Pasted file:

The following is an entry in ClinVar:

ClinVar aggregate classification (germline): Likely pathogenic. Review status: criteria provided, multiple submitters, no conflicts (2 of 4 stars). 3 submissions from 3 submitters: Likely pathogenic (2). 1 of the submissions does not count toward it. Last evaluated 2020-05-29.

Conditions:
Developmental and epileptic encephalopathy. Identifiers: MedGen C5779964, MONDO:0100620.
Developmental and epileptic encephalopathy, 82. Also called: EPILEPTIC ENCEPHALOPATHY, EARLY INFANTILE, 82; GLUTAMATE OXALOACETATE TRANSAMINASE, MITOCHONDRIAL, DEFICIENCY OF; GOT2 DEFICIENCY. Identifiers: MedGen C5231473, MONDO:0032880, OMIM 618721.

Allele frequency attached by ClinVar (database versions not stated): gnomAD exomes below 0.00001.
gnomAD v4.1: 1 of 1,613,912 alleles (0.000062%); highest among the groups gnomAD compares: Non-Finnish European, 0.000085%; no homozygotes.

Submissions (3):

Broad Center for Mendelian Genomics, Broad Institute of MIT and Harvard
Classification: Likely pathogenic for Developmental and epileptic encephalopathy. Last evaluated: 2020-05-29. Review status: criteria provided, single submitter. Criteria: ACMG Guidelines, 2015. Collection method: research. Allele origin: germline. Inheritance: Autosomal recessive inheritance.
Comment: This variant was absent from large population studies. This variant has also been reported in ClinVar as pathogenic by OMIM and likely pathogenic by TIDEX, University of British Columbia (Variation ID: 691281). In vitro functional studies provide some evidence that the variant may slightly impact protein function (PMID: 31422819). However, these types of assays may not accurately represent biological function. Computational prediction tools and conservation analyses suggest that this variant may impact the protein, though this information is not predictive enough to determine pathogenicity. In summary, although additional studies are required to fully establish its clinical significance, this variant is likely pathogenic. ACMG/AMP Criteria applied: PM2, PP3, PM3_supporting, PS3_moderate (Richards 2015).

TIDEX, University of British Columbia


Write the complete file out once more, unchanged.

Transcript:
The following is an entry in ClinVar:

ClinVar aggregate classification (germline): Likely pathogenic. Review status: criteria provided, multiple submitters, no conflicts (2 of 4 stars). 3 submissions from 3 submitters: Likely pathogenic (2). 1 of the submissions does not count toward it. Last evaluated 2020-05-29.

Conditions:
Developmental and epileptic encephalopathy. Identifiers: MedGen C5779964, MONDO:0100620.
Developmental and epileptic encephalopathy, 82. Also called: EPILEPTIC ENCEPHALOPATHY, EARLY INFANTILE, 82; GLUTAMATE OXALOACETATE TRANSAMINASE, MITOCHONDRIAL, DEFICIENCY OF; GOT2 DEFICIENCY. Identifiers: MedGen C5231473, MONDO:0032880, OMIM 618721.

Allele frequency attached by ClinVar (database versions not stated): gnomAD exomes below 0.00001.
gnomAD v4.1: 1 of 1,613,912 alleles (0.000062%); highest among the groups gnomAD compares: Non-Finnish European, 0.000085%; no homozygotes.

Submissions (3):

Broad Center for Mendelian Genomics, Broad Institute of MIT and Harvard
Classification: Likely pathogenic for Developmental and epileptic encephalopathy. Last evaluated: 2020-05-29. Review status: criteria provided, single submitter. Criteria: ACMG Guidelines, 2015. Collection method: research. Allele origin: germline. Inheritance: Autosomal recessive inheritance.
Comment: This variant was absent from large population studies. This variant has also been reported in ClinVar as pathogenic by OMIM and likely pathogenic by TIDEX, University of British Columbia (Variation ID: 691281). In vitro functional studies provide some evidence that the variant may slightly impact protein function (PMID: 31422819). However, these types of assays may not accurately represent biological function. Computational prediction tools and conservation analyses suggest that this variant may impact the protein, though this information is not predictive enough to determine pathogenicity. In summary, although additional studies are required to fully establish its clinical significance, this variant is likely pathogenic. ACMG/AMP Criteria applied: PM2, PP3, PM3_supporting, PS3_moderate (Richards 2015).

TIDEX, University of British Columbia